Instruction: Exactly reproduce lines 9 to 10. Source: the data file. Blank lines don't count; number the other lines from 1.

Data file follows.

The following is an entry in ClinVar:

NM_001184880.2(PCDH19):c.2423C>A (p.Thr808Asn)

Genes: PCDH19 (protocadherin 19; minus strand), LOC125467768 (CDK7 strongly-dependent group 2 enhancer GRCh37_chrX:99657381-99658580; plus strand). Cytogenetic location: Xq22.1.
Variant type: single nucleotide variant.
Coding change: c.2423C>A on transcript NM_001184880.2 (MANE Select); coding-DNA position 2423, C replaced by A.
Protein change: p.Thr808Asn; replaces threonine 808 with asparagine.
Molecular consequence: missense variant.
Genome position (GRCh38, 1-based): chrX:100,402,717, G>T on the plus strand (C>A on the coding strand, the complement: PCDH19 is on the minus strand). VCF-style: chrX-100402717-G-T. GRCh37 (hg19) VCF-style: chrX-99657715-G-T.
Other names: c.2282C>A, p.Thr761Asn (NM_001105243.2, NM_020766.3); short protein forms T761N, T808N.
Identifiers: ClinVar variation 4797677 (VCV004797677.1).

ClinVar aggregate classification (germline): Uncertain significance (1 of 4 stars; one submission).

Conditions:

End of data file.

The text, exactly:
Other names: c.2282C>A, p.Thr761Asn (NM_001105243.2, NM_020766.3); short protein forms T761N, T808N.
Identifiers: ClinVar variation 4797677 (VCV004797677.1).